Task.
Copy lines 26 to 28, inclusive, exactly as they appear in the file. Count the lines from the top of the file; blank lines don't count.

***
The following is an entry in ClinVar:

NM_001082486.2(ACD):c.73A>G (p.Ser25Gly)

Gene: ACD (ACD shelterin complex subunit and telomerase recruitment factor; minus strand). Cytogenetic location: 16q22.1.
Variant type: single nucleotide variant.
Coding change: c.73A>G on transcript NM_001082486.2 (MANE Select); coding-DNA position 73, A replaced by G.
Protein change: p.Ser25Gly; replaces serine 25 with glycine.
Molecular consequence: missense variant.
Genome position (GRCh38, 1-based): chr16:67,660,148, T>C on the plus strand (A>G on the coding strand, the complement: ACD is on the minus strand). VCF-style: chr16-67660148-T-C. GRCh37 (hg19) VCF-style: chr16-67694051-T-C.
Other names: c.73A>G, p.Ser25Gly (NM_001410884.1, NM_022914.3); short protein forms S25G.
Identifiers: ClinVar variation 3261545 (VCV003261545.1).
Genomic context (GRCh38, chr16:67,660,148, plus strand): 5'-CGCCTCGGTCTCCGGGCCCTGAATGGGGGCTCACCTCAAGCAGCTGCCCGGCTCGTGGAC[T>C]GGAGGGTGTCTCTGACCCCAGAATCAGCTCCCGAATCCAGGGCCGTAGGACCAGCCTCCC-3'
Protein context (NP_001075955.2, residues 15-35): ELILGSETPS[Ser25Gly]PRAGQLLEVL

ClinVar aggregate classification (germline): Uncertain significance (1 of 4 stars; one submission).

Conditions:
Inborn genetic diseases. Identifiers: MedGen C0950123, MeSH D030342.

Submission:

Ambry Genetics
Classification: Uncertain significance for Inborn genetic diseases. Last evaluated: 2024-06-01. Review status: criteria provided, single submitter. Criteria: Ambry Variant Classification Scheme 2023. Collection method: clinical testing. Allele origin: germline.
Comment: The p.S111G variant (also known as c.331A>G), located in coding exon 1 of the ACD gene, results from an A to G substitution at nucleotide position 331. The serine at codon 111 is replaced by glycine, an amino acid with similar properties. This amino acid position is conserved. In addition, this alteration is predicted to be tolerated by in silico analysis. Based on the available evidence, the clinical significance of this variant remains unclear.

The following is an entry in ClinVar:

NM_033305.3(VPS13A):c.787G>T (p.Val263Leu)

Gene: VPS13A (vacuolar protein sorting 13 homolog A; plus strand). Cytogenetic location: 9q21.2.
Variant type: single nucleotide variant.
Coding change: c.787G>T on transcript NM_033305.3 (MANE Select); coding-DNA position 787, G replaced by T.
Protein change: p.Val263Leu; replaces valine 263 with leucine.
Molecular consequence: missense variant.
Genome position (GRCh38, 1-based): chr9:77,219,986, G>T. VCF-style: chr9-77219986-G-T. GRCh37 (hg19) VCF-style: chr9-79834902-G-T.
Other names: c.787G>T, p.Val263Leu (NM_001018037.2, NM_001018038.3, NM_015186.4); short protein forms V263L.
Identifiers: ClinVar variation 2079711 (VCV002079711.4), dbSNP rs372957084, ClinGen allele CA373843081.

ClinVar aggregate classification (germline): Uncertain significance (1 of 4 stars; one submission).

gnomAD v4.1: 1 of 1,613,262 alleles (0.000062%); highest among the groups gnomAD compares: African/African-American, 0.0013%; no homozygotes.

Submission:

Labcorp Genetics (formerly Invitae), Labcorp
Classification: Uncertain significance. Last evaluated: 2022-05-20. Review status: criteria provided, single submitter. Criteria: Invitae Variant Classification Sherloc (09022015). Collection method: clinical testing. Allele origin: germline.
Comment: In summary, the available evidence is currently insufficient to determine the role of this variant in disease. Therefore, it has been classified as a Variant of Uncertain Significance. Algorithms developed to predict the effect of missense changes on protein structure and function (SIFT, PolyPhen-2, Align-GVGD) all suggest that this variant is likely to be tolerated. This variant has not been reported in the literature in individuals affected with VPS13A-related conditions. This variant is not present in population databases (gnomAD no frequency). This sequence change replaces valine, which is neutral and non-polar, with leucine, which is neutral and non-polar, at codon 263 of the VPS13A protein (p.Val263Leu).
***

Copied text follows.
Molecular consequence: missense variant.
Genome position (GRCh38, 1-based): chr9:77,219,986, G>T. VCF-style: chr9-77219986-G-T. GRCh37 (hg19) VCF-style: chr9-79834902-G-T.
Other names: c.787G>T, p.Val263Leu (NM_001018037.2, NM_001018038.3, NM_015186.4); short protein forms V263L.